“…First of all let me say that Carol Vaness will go down on my list as one of the greatest living Tosca’s on record. This horribly underrecorded artist is captured in this role at the height of her vocal powers. Vaness confirms that American singers have and continue to be just as exellent if not superior to their European counterparts. Vaness possesses a bright and silvery lirico spinto soprano with that famous Italian “ping.” Her voice abounds in beauty, pathos and power. Her voice is by no means huge, but rather dramatically piercing and very flexible which is what is needed for this role. She understands this role well, and uses her musicality to intelligently convey the varying emotions and demands that this role puts upon a singer. Her portrayal is tightly but exquisitly controlled. Never once does she resort to screeting or screaming but uses her voice to act the part with applomb. The most thrilling aspect of her portrayal are her unbelievable high notes. Tosca is one of the most high and difficult of all soprano roles. But Tosca’s high tessitura poses no threats to this Diva who hurles high notes into the stratosphere as if they were silver javelins without any strain whatsoever!!!!! Vaness has built into her high notes this subtle quivery, nervous vibrato which I find immensely gratifying. In the final Act when she sings “O Scarpia, Avanti a Dio!!!! I was completely mesmerized. Her’s is the most impressive I have ever heard and is even superior to La Divina herself, YES FOLKS IT’S THAT POWERFUL. She doesn’t just sing this last line, but she holds the note for at least 7 seconds so that the final chords of the music can envelope her voice.”
She is also the boldest actor I’ve yet seen on an opera stage! She is huge; I don’t think its possible to overact this particular role. The show opens this friday, 4/21. Good seats still available. Backstage pictures to come.
Review from the Orlando Sentinel:
Special to the Sentinel
April 23, 2006
Although Central Florida has come to rely on the Orlando Opera for quality productions featuring superior singers, the company’s guest performers usually have reputations that place them outside the first rank of international stars.
The Orlando Opera’s production of Giacomo Puccini’s Tosca, which premiered Friday night at the Bob Carr Performing Arts Centre, is thus an exception. It features one of the biggest names in recent memory to appear on stage with the local company.
Carol Vaness, whose three-decade career includes leading roles in major houses on both sides of the Atlantic, more than lived up to her billing and reputation as the title heroine. Yet even with her name recognition, Vaness was only one of several outstanding voices heard in this production.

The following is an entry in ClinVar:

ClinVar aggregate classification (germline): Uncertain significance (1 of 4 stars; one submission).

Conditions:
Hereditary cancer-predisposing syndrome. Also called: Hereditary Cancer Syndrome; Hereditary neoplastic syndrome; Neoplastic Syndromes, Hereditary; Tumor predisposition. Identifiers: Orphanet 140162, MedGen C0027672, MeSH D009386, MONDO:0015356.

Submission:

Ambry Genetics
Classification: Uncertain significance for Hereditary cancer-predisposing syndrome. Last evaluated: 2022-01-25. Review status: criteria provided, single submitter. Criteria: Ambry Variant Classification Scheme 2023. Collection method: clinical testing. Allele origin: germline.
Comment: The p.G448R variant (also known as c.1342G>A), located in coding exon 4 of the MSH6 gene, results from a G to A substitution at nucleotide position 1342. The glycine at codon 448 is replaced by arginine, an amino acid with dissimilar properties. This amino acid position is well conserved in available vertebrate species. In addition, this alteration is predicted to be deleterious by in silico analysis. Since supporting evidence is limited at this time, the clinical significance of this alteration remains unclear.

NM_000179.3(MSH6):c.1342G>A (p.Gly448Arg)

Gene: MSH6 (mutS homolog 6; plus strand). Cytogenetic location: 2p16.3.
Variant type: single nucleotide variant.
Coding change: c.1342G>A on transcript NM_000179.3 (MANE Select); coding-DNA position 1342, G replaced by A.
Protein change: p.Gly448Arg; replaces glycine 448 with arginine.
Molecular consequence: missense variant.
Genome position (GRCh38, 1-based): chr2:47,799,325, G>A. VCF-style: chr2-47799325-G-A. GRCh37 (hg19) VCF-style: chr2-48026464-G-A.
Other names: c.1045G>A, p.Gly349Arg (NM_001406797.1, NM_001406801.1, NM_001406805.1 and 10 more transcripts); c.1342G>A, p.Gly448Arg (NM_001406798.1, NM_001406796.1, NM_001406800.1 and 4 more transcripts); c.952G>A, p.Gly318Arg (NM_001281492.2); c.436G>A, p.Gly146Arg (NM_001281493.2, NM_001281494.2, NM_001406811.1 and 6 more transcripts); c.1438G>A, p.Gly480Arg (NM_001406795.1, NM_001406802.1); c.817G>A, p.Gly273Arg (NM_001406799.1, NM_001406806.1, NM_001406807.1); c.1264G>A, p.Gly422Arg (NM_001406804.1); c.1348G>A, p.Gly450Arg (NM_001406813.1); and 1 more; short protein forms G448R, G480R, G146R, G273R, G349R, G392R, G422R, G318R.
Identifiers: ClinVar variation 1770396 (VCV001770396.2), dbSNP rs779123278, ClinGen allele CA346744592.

In fact, if forced to rank the cast, baritone Grant Youngblood in the role of Scarpia, the head of the secret police, was the star of the evening, if only by the breadth of a few hairs. His creation of a marvelously evil character through his resonant voice and realistic acting made him the dramatic catalyst of this melodrama.
Vaness, as the opera diva trapped in Scarpia’s web, played well against Youngblood. She was believably distraught and agitated as her lover, the painter Mario Cavaradossi, was tortured by Scarpia’s henchmen. She also sang a nicely shaped “Vissi d’arte,” Puccini’s paean to art and love, in the second act. Her voice retains a rich and strong middle register, although one can hear a small wobble creeping into her top notes.
Stephen Mark Brown rounded out the trio of excellent leads. As Cavaradossi, he was less of a vocal presence in the middle act but contributed two well-received arias in the first and third acts.
The high point of the evening was the riveting confrontation among the three principals in the second act. Robert Swedberg, general director of the Orlando Opera who also served as stage director for this production, kept things moving quickly up to Tosca’s murder of Scarpia. This was followed by the brief third act, where Scarpia’s double-cross leads to the deaths of the two lovers.
The three leads were surrounded by a fine group of supporting singers. Christopher Holloway, as Sciarrone, was a useful underling for defining Scarpia’s character in the second act, and Craig Irvin ably filled the modest but key role of Cesare Angelotti. Jason Budd provided a welcome bit of comic relief as the Sacristan. All were in top form vocally.
In the pit, conductor Andreas Mitisek made his Orlando debut with this production. He honed the Orlando Philharmonic to a razor-sharp edge, which made the orchestra virtually another character in the drama.
Add in some nice sets on loan from the Seattle Opera, and there’s very little to criticize and much to praise in the Orlando Opera’s final production of a very good season. Fans will want to catch this Tosca, because the 2006-07 season doesn’t begin for another six months.
Scott Warfield is an assistant professor of music history at the University of Central Florida.